Google’s algorithm is already well-known in the online industry. It is the key mechanism behind page rankings in the search results. But as much as they know it by its name, users don’t really know exactly how it works. And for a good reason. Google doesn’t want you to be able to bend the rules by specifically targeting certain algorithm factors while writing content for your website. However, the algorithm is not 100% unknown.
Over the years, SEO consultants and other Internet enthusiasts have managed to define several of its key settings. Keywords, content length, quality of content, and number of links are just a few of the key aspects that are evaluated when your page is being ranked.
However, there is one setting that’s almost always overlooked by SEO consultants and Internet users: the use of bullet points. If you were to glance over Backlinko’s Google Ranking Factors, you would see that bullet points are mentioned. Although it’s currently only a speculation, bullet points make texts easier to read, thus making the content easier to read and digest. The fair assumption here is that Google ranks pages not only based on content, but also based on how that content is transmitted to the users. A more user-friendly approach is more likely to be ranked higher than others.
almost always overlooked by SEO consultants and Internet users: the use of bullet points
What Are Bullet Points?
When thinking of bullet points, think of headings. Both help you break up your content into smaller chunks of text. However, unlike headings, which require the user to actually read the following chunk of text in order to get a better understanding of the information, bullet points offer short and concise content. This makes it easier for user to read and assimilate the content that you provide.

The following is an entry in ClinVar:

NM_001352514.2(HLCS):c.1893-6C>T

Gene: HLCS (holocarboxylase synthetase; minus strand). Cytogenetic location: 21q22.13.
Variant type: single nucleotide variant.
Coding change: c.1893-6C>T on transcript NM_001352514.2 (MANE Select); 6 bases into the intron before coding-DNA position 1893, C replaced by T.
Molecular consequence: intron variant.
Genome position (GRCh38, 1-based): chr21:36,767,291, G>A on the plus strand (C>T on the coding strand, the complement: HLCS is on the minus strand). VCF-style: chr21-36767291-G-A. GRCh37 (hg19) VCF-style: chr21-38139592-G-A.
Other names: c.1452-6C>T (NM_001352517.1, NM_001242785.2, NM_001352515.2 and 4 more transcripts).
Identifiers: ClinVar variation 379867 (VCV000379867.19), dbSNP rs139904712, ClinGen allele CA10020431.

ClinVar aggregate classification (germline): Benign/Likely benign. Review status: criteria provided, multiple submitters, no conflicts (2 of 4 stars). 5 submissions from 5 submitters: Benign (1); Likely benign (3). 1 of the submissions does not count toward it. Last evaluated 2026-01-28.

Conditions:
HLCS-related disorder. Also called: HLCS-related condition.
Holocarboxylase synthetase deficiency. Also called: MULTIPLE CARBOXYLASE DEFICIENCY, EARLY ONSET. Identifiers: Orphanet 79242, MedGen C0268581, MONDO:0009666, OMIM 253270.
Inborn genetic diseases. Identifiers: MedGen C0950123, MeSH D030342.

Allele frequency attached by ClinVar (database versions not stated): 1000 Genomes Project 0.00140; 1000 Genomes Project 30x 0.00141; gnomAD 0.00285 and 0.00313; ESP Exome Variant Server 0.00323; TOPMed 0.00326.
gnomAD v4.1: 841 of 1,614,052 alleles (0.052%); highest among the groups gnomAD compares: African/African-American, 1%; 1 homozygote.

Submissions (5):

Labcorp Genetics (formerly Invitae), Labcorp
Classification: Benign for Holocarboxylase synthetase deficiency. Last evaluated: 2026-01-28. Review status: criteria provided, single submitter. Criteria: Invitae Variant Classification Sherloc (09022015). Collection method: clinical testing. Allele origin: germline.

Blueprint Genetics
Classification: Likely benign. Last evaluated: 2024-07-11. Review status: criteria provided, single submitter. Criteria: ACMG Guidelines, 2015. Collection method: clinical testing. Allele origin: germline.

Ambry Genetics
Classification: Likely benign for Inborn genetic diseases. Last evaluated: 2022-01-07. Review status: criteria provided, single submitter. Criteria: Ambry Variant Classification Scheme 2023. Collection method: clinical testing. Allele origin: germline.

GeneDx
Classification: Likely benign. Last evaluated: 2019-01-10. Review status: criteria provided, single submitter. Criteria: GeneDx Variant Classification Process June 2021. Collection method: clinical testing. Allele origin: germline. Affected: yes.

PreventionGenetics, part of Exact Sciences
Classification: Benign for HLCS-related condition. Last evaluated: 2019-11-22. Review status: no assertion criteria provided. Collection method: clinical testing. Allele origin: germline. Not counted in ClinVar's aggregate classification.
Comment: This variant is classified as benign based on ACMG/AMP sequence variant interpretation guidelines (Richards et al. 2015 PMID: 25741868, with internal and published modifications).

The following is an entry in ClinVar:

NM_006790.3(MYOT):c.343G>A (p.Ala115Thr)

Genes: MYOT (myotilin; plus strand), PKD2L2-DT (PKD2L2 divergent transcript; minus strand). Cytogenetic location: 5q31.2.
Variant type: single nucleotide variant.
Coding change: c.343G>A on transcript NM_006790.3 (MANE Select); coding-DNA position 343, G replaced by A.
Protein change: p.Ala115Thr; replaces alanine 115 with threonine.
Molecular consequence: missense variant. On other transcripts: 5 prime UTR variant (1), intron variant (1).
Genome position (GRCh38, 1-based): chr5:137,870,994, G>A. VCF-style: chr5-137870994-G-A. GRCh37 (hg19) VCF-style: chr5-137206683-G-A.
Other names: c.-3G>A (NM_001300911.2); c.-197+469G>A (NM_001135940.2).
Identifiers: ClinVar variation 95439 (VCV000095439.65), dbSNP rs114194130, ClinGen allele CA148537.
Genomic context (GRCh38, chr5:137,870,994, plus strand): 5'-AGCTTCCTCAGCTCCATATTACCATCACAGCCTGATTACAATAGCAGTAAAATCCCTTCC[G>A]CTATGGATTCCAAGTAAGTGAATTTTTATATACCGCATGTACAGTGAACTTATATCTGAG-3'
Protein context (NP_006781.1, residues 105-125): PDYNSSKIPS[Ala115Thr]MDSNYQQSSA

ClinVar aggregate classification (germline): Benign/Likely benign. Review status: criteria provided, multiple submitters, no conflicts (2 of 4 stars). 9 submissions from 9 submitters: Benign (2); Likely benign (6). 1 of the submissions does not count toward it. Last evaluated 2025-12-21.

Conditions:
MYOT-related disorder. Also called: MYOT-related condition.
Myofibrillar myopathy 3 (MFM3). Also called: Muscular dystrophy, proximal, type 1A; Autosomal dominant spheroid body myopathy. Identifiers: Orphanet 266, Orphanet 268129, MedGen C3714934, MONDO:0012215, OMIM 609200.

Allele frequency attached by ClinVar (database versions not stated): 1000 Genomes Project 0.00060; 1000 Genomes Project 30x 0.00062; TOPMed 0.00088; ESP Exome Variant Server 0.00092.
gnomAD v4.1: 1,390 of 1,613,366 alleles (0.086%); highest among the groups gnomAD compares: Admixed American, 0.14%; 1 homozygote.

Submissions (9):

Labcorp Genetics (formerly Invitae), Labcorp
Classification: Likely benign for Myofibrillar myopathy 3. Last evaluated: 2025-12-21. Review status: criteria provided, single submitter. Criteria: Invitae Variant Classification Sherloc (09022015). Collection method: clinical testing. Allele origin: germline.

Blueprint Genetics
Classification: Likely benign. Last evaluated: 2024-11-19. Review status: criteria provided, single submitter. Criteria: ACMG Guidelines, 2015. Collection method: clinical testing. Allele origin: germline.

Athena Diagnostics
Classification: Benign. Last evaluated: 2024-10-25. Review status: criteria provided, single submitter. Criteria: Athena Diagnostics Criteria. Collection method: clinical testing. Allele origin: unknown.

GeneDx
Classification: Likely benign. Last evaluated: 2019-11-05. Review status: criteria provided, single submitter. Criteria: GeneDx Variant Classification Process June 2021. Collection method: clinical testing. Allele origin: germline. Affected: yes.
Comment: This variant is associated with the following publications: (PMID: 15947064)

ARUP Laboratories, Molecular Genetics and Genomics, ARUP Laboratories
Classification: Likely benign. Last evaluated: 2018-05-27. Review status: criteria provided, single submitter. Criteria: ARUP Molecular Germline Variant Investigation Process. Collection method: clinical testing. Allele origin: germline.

How To Properly Structure Your Content With Bullet Points
Their benefit was already covered. However, keep in mind that like everything else you use to improve your SERPs, you shouldn’t make any excess. A whole page that exclusively contains bullet points is going to drive your followers away. You should only use bullet points when you’re trying to communicate something short. This includes, but is not limited to offered services, various benefits, product features, tips, or steps that need to be taken in order to reach a solution. Moreover, if your website already offers content on other pages, linking the bullet points to a more in-depth article is a great solution.
- Use Bullets As Headlines – the content you write on your bullet points must catch your reader’s eye. Once his attention is focused on the bullet list, he’s more likely to read it through, as long as the information provided is what the reader is looking for.
- Don’t Exaggerate – keep your bullet list simple and easy to read. You don’t want to have too many bullets.
Limit yourself to a maximum of 5-10 bullets, based on the length of the rest of the content. Moreover, try not to use sub-bullets. It only complicates things
- Keep the Bullets Symmetric – consistency is key to writing a good bullet list. All the bullets on your list should be roughly the same length. You’re trying to convey a message through your list, and all items should receive a fairly equal presentation
- Use Continuous Grammar – probably one of the most overlooked aspects of bullet lists is the fact that the grammar in your sentences don’t match that of the bullets. Write all of your bullets using correct grammar and punctuation, based on the initial sentence that led to the list
- Don’t Be Afraid To Use Keywords – adding targeted keywords to your bullet list will generally have a positive impact on both your SERPs and your conversion rate. However, according to a study published by Sellics, it doesn’t matter where you insert them, as long as you do.
Your main objective with bullet points is to improve your user’s experience. You can do so by using short and concise bullet points that contain catchy phrases, relevant keywords, and are written in a symmetric way. However, take note that bullet points will not improve your content if it’s already bad to start with.